All the talk about how online media is trapping people in their own liberal and conservative echo chambers is greatly overstating the impact that internet news has had on our democracy. In an extremely thorough paper, Matthew Gentzkow and Jesse Shapiro look at ideological segregation both online and offline. Not only is internet news a small part of overall news consumption (about 10%), but it’s also less ideologically segregated than our face to face interactions. Gentzkow and Shapiro construct an isolation index based on the share of conservatives who visit each source of political information and the share of liberals who visit each source of information. The index shows the gap between conservative and liberal for each information medium. Their main results, presented in the graph below, show that while the internet is more polarized than newspapers and television, it’s significantly less polarized than our face-to-face interactions with co-workers, our neighborhood, friends, family, and people we discuss politics with. In addition to the big picture results, Gentzkow and Shapiro also provide some interesting tables showing how various websites rank. Note that in general, the U.S. adult population self-identifies as 42% conservative, 21% liberal, and 38% moderate. Also notice that the four largest sites are Yahoo! News, AOL News msnbc.com, and cnn.com. Personally, I visit none of those sights on a regular basis, and had frankly assumed that AOL News had ceased to exist years ago…so this was also a good reminder of how different my news reading habits are from the general population.
There is also a table of offline news outlets. Perhaps the biggest surprises is that MSNBC is watched by substantially more conservatives than liberals. Indeed, MSNBC is close to the population in general with 39% conservative (42% population as a whole), 24% liberal (21%), and 36% moderate (38%). Fox, on the other hand, clearly tilts conservative in its viewership. (And it’s content, although that’s not something Gentzkow and Shapiro get into).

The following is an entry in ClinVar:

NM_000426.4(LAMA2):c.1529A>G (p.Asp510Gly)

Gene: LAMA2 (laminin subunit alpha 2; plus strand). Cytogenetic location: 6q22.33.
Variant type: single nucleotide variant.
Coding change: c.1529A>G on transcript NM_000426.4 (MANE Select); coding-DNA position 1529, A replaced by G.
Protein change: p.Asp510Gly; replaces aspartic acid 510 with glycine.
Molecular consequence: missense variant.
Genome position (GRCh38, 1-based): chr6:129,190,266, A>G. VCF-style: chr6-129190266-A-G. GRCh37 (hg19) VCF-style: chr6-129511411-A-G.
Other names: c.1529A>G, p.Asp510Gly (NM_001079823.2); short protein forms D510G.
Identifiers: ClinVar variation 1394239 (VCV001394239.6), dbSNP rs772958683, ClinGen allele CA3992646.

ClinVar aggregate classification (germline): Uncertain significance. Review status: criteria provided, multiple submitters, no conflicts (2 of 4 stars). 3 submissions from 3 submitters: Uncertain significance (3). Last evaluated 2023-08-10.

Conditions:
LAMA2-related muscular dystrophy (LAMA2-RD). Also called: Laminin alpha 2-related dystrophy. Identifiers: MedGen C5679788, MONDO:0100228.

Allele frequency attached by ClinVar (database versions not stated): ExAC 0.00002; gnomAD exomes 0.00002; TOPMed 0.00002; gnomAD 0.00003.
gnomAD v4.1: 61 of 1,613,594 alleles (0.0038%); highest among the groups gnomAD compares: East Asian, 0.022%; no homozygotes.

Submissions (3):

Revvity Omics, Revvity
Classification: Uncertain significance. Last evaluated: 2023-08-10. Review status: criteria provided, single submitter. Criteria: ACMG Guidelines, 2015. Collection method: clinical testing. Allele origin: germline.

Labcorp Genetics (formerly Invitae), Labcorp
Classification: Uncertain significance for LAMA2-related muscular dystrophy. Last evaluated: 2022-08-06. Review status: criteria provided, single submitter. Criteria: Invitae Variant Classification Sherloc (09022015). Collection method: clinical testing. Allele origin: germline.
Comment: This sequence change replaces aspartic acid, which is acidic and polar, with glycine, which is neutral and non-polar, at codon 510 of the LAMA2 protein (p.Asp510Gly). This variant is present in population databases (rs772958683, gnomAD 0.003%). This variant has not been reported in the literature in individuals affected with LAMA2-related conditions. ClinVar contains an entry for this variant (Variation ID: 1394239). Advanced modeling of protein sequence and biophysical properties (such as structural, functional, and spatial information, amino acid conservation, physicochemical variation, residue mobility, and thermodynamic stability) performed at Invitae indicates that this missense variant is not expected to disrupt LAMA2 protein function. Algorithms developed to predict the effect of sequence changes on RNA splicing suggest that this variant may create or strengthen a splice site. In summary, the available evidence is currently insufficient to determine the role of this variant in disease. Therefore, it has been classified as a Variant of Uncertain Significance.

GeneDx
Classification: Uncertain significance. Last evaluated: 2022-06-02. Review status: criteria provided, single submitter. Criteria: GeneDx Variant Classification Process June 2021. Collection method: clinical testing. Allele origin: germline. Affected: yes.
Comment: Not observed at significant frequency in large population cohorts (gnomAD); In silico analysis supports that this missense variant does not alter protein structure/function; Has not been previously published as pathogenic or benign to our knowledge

I was also surprised at how liberal The Economist readership is, given the content is written from a center-right perspective, and is particularly conservative economically. To some extent, I am forced to wonder, given it is a British magazine, if this simply reflects a liberal preference for international news. While BBC News (see online table) is perhaps center-left, it’s certainly not to the left of the Huffingtonpost, even though it gets a higher proportion of liberal readers. I will say personally that for international news The Economist and BBC are my favorite sources, and the U.S. simply doesn’t have a source that competes with them in terms of frequent and up-to-date coverage. (Foreign Affairs is good, but only comes out six times a year).
Stepping back from the details, it’s worth mentioning that larger sites are less ideologically segregated than smaller sites, and that individuals who look at the more ideologically segregated sites tend to consume more news than the average population. Right-wing individuals who spend time at foxnews.com are more likely to have visited nytimes.com than the general population, and the same is true for left-wing individuals in terms of their likelihood of reading The Wall Street Journal. In other words, the off-line echo chambers we create in our workplaces and neighborhoods have far more to do with political polarization than the content we read online. Political polarization is a problem, but it isn’t one that the internet caused, and so far it doesn’t look like the internet has made it any worse.
The paper is linked to above, and feel free to leave any questions about methodology or additional results in the comments.